Research at GTQI - Quantum Simulation

One of our most exciting visions is that we can soon explore quantum model systems that can not possibly be simulated using classical simulation tools. The limit of classical simulation for systems of correlated fermion systems is now approximately 40 particles, far too small to simulate real condensed matter systems of interest including quantum magnets, super solids and high temperature superconductors. With a quantum simulator one can also include defect sites and realistic boundary conditions, e.g. surfaces and grain boundaries.

One candidate simulator system is an array of trapped ions. For simulating a quantum magnet, effective spin interactions can be arranged by using laser beams to map internal atomic spin states (e.g. hyperfine nuclear spin levels) to ion motional states that interact directly electromagnetically. Ultra-cold atom arrays in optical lattices are also being studied at the Institute and may soon prove to be another important system for quantum simulation.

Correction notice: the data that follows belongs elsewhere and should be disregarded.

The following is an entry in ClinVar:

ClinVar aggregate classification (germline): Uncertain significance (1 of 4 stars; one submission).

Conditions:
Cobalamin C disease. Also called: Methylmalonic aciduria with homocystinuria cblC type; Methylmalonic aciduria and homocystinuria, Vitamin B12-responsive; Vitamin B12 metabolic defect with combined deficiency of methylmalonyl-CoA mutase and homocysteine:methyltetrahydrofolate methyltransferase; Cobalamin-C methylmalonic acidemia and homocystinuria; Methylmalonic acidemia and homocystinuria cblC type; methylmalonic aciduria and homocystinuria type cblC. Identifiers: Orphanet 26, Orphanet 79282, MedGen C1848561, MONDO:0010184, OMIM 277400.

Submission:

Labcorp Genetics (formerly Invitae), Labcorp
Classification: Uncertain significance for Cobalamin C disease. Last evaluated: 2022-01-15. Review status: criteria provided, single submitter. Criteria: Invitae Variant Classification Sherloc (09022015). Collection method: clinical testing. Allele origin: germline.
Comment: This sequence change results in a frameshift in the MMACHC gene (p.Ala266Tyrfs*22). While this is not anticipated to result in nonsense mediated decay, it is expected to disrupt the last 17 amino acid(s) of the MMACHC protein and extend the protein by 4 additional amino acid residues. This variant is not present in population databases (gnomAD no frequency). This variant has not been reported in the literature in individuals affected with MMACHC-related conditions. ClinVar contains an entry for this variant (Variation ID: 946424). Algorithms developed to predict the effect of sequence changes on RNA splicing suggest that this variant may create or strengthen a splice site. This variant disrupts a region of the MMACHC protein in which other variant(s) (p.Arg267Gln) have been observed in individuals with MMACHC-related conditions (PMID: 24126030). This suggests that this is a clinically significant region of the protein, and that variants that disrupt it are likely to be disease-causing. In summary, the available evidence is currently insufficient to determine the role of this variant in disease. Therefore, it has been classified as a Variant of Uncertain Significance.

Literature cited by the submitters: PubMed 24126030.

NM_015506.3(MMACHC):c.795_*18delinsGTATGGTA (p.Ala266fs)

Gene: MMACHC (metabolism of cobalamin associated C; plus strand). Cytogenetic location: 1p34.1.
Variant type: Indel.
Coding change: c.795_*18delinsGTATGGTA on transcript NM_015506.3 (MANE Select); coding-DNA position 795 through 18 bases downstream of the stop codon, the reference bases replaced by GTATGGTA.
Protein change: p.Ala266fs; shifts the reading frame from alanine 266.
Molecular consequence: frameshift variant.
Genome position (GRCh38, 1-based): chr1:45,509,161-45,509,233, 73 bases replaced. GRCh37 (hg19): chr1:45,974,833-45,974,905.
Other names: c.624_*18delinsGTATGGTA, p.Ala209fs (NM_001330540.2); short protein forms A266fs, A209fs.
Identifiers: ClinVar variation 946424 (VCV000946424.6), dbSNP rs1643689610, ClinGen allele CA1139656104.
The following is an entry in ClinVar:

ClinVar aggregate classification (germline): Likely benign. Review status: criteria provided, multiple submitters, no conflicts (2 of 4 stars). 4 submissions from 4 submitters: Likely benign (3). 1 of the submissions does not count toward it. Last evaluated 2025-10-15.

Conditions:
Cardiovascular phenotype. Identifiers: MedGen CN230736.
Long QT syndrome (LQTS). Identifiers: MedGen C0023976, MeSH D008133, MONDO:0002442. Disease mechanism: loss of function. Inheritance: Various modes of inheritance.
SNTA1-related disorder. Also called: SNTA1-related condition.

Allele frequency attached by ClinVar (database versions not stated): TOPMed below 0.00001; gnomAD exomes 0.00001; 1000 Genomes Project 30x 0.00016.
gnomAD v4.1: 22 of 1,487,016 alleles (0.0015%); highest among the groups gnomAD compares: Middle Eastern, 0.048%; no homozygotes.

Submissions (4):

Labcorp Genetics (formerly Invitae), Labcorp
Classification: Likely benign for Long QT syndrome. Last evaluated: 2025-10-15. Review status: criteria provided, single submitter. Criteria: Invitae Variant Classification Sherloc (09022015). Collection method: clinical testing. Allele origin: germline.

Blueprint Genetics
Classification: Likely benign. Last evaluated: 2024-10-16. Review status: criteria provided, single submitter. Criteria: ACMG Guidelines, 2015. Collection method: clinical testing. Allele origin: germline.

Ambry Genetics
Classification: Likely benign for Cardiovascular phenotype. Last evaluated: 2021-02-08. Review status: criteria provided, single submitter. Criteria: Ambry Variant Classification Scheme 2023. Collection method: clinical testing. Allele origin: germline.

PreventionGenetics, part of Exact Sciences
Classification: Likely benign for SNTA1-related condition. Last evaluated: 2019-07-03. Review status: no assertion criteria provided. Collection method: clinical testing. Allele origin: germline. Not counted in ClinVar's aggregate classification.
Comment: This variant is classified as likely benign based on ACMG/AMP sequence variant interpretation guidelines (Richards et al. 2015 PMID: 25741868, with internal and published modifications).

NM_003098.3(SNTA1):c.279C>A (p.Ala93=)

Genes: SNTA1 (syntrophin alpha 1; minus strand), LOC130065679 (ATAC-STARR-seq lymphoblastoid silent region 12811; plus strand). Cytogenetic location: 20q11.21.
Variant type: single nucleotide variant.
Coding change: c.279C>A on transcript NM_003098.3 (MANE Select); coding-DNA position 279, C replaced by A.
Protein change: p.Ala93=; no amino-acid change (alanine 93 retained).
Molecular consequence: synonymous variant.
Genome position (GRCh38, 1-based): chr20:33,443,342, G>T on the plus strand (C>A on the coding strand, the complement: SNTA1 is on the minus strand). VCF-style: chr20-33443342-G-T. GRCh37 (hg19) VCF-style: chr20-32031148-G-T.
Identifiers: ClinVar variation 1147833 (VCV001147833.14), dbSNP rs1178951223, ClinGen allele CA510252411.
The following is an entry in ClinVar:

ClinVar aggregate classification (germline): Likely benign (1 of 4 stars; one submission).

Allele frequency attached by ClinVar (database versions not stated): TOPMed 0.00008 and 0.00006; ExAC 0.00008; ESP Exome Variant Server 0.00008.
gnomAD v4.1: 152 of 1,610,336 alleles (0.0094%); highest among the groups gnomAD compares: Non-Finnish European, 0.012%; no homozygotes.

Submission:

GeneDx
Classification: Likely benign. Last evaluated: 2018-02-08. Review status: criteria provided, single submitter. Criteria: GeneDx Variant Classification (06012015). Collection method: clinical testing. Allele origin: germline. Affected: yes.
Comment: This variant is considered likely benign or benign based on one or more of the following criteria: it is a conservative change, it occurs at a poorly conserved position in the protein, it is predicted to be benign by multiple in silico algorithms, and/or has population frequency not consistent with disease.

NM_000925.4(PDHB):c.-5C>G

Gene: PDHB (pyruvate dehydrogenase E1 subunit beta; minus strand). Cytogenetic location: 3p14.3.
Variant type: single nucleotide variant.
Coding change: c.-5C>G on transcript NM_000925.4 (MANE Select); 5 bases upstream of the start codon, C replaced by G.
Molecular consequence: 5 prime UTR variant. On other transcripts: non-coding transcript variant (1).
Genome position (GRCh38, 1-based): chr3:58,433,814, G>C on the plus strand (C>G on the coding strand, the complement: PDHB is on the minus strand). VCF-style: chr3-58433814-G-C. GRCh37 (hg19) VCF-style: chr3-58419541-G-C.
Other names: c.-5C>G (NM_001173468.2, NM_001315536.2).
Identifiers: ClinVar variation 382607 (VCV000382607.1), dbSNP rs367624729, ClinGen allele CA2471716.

This is very exciting research with many possible applications that could never be realized with only classical computation. Systems of interest for future simulation, analysis, control and design include drug design, chemical reactions, protein folding, fluid hydrodynamics and quantum chromodynamics. Achieving these lofty quantum simulator goals requires a highly interdisciplinary effort including optical engineering, RF engineering, microelectronics fabrication, MEMS design and fabrication, materials engineering, AMO physics, chemistry, chemical engineering as well as biophysics, biochemistry and medicine.

Ken Brown, Michael Chapman, Brian Kennedy, Alex Kuzmich, Uzi Landman, Chandra Raman, Dick Slusher, and Li You